Local duo Red Pens' recent debut record, Reasons, is a labor of love in more than one sense of the word. For one thing, guitarist-vocalist Howard W. Hamilton III and drummer Laura F. Bennett are a couple outside of band practice as well, with wedding bells ringing in the near future. But Reasons' driving, insistent take on shoegaze-heavy indie-rock is also a testament to the band's determined passion for working on something until it just feels right. Hamilton's skill at DIY production served him well in previous bands like his early-2000s one-man electronica project Busy Signals, and he's brought it to bear again on Reasons, which he recorded, engineered, and mixed himself.
That dedication has paid off recently in a rising crescendo of interest in the local music scene, including a landslide win in this year's Picked To Click new-band poll in City Pages. ("Not that many people really come to our shows, so I don’t know how the people that voted even saw us," Hamilton says.) With luck, the Pens will soon draw a crowd as big and raucous as their own powerful sound, and they have plenty of shows coming up to attract it, including gigs with Shonen Knife at the Entry tonight and local punk trio Kill To Kill tomorrow at the Hexagon. Hamilton and Bennett sat down with The A.V. Club to discuss their music. (Also of note: Both Hamilton and Bennett are also visual artists; Bennett's recent paintings are on display through November at Café Maude, where Hamilton also DJs two nights a week.)
Howard Hamilton: When we took on the name Red Pens we were like, “Oh boy, that’s one thing we’re going to get.” There’s usually one drunk guy that’s out of place at our shows who will be like, “You guys are just like The White Stripes!” and I’m like, “Okay.”
Laura Bennett: And then he goes “Red Stripes!”
AVC: How do you think your experience in other bands has influenced this one?
HH: I made a lot of mistakes and I’m trying to apply what I’ve learned to this band. We’re trying to build this band up super-slow and earn what we get. Before, I’d try to skip steps and I’d be like, “Oh you don’t really even need to go on tour; you don’t really even need to have a band.”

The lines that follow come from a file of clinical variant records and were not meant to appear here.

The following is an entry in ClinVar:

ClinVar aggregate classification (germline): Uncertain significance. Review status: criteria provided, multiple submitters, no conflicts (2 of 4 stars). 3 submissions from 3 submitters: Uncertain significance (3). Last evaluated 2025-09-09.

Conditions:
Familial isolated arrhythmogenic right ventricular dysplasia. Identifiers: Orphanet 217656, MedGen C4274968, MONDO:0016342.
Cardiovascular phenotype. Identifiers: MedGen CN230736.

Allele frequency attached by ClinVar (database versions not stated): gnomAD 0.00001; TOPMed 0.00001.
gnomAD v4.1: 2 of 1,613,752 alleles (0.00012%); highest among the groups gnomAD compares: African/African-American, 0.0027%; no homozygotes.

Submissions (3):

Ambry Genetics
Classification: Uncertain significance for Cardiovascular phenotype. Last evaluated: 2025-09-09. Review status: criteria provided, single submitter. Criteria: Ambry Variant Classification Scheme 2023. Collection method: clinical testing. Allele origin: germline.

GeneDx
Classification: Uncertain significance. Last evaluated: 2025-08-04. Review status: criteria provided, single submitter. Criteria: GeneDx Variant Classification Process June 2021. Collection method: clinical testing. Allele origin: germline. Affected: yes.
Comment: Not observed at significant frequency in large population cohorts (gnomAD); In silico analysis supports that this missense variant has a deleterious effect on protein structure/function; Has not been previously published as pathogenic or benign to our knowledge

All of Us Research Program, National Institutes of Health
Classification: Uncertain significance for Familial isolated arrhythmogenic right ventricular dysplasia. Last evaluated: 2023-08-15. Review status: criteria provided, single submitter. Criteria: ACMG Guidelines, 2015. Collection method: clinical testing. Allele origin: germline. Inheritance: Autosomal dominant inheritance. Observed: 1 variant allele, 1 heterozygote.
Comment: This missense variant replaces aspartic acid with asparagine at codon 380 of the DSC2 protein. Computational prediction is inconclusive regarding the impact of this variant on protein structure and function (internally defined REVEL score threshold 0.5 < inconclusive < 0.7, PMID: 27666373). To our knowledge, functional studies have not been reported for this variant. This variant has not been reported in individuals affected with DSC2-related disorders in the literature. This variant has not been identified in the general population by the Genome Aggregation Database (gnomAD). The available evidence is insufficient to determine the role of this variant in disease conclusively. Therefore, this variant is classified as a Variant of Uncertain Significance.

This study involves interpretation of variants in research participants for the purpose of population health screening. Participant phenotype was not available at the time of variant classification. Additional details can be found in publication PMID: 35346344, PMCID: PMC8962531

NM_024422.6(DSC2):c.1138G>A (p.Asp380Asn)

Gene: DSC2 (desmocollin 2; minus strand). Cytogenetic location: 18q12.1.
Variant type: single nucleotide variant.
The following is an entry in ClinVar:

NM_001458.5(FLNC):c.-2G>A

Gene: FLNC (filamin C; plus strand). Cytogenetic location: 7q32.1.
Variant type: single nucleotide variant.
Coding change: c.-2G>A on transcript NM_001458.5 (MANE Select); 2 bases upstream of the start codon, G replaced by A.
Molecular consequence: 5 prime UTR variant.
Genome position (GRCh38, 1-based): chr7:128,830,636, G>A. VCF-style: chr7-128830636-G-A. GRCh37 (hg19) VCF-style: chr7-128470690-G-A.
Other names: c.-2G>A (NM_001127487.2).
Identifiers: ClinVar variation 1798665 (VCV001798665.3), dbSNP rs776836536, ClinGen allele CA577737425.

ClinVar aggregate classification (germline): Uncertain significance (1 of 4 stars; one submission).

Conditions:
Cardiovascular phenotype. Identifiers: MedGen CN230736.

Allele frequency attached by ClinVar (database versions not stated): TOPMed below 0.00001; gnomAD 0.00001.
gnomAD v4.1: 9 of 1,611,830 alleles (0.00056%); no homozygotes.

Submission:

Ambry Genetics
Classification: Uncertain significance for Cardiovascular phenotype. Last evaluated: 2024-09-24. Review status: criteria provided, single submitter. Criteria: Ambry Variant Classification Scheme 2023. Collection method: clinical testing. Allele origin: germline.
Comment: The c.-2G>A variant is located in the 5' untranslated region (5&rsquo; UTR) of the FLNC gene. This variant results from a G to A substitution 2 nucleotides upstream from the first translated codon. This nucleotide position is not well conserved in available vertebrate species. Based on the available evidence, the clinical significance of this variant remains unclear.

AVC: How do you write songs together?
HH: I come up with an idea for a song and I get it to this certain stage—usually mumbling lyrics, and a few key lines. Then when we’re at practice I show it to Laura and I get a feel for how she’s going to play over it. Her drumming is a big part of how the song takes shape and if she doesn’t click with the song, then we usually just move on to something else and I don’t even finish that song. But I do all the finalizing of the guitar and vocals. I definitely came up with the sound of the record and achieved exactly what I was going for—which really never happens in my life, ever. [Laughs.] We didn’t sit around and go, “We’re starting to record the record in a month!” One day I was like, you know what, I think I’m going to set up mics before I move out of this place and we’re going to document this little room that the band formed in… And I just went into obsessive mode and worked on the vocals day and night.
LB: It sounds like how I feel when we’re playing, and it’s like burning, it’s fuzzy and loud and it’s dirty and warm and it’s also very colorful. I don’t actually, literally see colors when I hear the music, but metaphorically the sound has so much texture and color to me. I’m trying to paint with my drumming for his songs. [Laughs.]
AVC: What would you like to see change in the local music scene?
HH: I think that there’s low attendance at the shows in Minneapolis and St. Paul. I have no idea what is going on; I think that people don’t go out [as often].
LB: I just really want to see people get a little more passionate about a good band that's there to bleed for the scene because they love music so much. And I’d like to see a little more camaraderie [among bands].
AVC: Is there one local band that you play with a lot that you like?
HH: We’re totally in love with Gospel Gossip. I think we played with them a long time ago when we weren’t in love yet, and they blew me away.